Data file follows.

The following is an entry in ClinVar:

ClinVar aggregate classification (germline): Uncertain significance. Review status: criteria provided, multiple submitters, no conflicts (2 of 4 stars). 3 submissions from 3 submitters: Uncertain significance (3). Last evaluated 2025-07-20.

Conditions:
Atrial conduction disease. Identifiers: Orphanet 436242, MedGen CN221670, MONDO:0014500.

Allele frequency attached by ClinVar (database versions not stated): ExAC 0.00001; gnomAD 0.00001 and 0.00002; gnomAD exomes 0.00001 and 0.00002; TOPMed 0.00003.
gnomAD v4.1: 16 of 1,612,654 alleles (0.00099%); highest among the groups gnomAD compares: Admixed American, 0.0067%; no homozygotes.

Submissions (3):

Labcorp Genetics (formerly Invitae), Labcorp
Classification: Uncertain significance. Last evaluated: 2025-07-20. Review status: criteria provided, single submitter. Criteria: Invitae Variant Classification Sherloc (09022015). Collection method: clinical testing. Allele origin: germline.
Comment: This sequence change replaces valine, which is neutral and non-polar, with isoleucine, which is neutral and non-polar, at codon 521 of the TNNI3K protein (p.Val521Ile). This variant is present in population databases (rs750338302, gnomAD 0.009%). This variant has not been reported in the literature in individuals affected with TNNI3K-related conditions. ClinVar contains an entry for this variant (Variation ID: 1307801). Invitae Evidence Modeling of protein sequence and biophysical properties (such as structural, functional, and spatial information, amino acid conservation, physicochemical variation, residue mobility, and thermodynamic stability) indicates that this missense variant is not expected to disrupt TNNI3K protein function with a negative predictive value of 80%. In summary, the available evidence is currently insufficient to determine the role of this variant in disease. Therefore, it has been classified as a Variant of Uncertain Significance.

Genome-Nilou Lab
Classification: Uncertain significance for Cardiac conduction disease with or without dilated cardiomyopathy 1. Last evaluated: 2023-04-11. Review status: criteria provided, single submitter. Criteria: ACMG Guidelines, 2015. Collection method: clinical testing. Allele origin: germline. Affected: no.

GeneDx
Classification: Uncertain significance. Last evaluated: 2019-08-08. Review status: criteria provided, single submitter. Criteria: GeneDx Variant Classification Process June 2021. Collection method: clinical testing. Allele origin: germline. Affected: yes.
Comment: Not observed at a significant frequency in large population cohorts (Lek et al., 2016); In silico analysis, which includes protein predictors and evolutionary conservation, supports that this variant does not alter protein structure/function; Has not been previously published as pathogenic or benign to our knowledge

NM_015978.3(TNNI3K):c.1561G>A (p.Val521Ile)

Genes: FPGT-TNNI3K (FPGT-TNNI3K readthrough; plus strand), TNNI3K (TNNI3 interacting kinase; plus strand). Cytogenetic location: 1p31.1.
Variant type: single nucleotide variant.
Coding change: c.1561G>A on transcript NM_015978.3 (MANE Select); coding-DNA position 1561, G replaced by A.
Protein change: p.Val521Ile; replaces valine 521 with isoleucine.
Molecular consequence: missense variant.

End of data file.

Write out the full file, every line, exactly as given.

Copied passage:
The following is an entry in ClinVar:

ClinVar aggregate classification (germline): Uncertain significance. Review status: criteria provided, multiple submitters, no conflicts (2 of 4 stars). 3 submissions from 3 submitters: Uncertain significance (3). Last evaluated 2025-07-20.

Conditions:
Atrial conduction disease. Identifiers: Orphanet 436242, MedGen CN221670, MONDO:0014500.

Allele frequency attached by ClinVar (database versions not stated): ExAC 0.00001; gnomAD 0.00001 and 0.00002; gnomAD exomes 0.00001 and 0.00002; TOPMed 0.00003.
gnomAD v4.1: 16 of 1,612,654 alleles (0.00099%); highest among the groups gnomAD compares: Admixed American, 0.0067%; no homozygotes.

Submissions (3):

Labcorp Genetics (formerly Invitae), Labcorp
Classification: Uncertain significance. Last evaluated: 2025-07-20. Review status: criteria provided, single submitter. Criteria: Invitae Variant Classification Sherloc (09022015). Collection method: clinical testing. Allele origin: germline.
Comment: This sequence change replaces valine, which is neutral and non-polar, with isoleucine, which is neutral and non-polar, at codon 521 of the TNNI3K protein (p.Val521Ile). This variant is present in population databases (rs750338302, gnomAD 0.009%). This variant has not been reported in the literature in individuals affected with TNNI3K-related conditions. ClinVar contains an entry for this variant (Variation ID: 1307801). Invitae Evidence Modeling of protein sequence and biophysical properties (such as structural, functional, and spatial information, amino acid conservation, physicochemical variation, residue mobility, and thermodynamic stability) indicates that this missense variant is not expected to disrupt TNNI3K protein function with a negative predictive value of 80%. In summary, the available evidence is currently insufficient to determine the role of this variant in disease. Therefore, it has been classified as a Variant of Uncertain Significance.

Genome-Nilou Lab
Classification: Uncertain significance for Cardiac conduction disease with or without dilated cardiomyopathy 1. Last evaluated: 2023-04-11. Review status: criteria provided, single submitter. Criteria: ACMG Guidelines, 2015. Collection method: clinical testing. Allele origin: germline. Affected: no.

GeneDx
Classification: Uncertain significance. Last evaluated: 2019-08-08. Review status: criteria provided, single submitter. Criteria: GeneDx Variant Classification Process June 2021. Collection method: clinical testing. Allele origin: germline. Affected: yes.
Comment: Not observed at a significant frequency in large population cohorts (Lek et al., 2016); In silico analysis, which includes protein predictors and evolutionary conservation, supports that this variant does not alter protein structure/function; Has not been previously published as pathogenic or benign to our knowledge

NM_015978.3(TNNI3K):c.1561G>A (p.Val521Ile)

Genes: FPGT-TNNI3K (FPGT-TNNI3K readthrough; plus strand), TNNI3K (TNNI3 interacting kinase; plus strand). Cytogenetic location: 1p31.1.
Variant type: single nucleotide variant.
Coding change: c.1561G>A on transcript NM_015978.3 (MANE Select); coding-DNA position 1561, G replaced by A.
Protein change: p.Val521Ile; replaces valine 521 with isoleucine.
Molecular consequence: missense variant.